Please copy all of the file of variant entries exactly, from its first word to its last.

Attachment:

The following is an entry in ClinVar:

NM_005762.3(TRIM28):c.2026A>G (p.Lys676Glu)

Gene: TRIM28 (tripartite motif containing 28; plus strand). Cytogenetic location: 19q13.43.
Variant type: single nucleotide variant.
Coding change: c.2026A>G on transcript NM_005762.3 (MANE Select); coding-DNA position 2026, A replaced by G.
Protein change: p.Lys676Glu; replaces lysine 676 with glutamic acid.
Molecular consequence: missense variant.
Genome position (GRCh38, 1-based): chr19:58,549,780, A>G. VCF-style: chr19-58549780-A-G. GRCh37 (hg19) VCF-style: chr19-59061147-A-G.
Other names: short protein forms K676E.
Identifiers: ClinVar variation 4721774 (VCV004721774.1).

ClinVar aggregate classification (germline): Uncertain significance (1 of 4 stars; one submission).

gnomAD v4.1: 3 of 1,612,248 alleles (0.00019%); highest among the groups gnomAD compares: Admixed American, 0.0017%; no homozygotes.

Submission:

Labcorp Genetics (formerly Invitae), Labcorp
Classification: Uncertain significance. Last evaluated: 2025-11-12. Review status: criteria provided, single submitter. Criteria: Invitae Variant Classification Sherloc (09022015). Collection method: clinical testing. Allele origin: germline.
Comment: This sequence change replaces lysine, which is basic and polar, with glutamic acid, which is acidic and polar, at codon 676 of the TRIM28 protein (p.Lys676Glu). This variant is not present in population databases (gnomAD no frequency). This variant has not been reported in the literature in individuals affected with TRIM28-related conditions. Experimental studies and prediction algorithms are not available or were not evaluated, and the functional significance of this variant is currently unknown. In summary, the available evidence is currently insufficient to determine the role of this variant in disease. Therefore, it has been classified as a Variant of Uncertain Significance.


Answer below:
The following is an entry in ClinVar:

NM_005762.3(TRIM28):c.2026A>G (p.Lys676Glu)

Gene: TRIM28 (tripartite motif containing 28; plus strand). Cytogenetic location: 19q13.43.
Variant type: single nucleotide variant.
Coding change: c.2026A>G on transcript NM_005762.3 (MANE Select); coding-DNA position 2026, A replaced by G.
Protein change: p.Lys676Glu; replaces lysine 676 with glutamic acid.
Molecular consequence: missense variant.
Genome position (GRCh38, 1-based): chr19:58,549,780, A>G. VCF-style: chr19-58549780-A-G. GRCh37 (hg19) VCF-style: chr19-59061147-A-G.
Other names: short protein forms K676E.
Identifiers: ClinVar variation 4721774 (VCV004721774.1).

ClinVar aggregate classification (germline): Uncertain significance (1 of 4 stars; one submission).

gnomAD v4.1: 3 of 1,612,248 alleles (0.00019%); highest among the groups gnomAD compares: Admixed American, 0.0017%; no homozygotes.

Submission:

Labcorp Genetics (formerly Invitae), Labcorp
Classification: Uncertain significance. Last evaluated: 2025-11-12. Review status: criteria provided, single submitter. Criteria: Invitae Variant Classification Sherloc (09022015). Collection method: clinical testing. Allele origin: germline.
Comment: This sequence change replaces lysine, which is basic and polar, with glutamic acid, which is acidic and polar, at codon 676 of the TRIM28 protein (p.Lys676Glu). This variant is not present in population databases (gnomAD no frequency). This variant has not been reported in the literature in individuals affected with TRIM28-related conditions. Experimental studies and prediction algorithms are not available or were not evaluated, and the functional significance of this variant is currently unknown. In summary, the available evidence is currently insufficient to determine the role of this variant in disease. Therefore, it has been classified as a Variant of Uncertain Significance.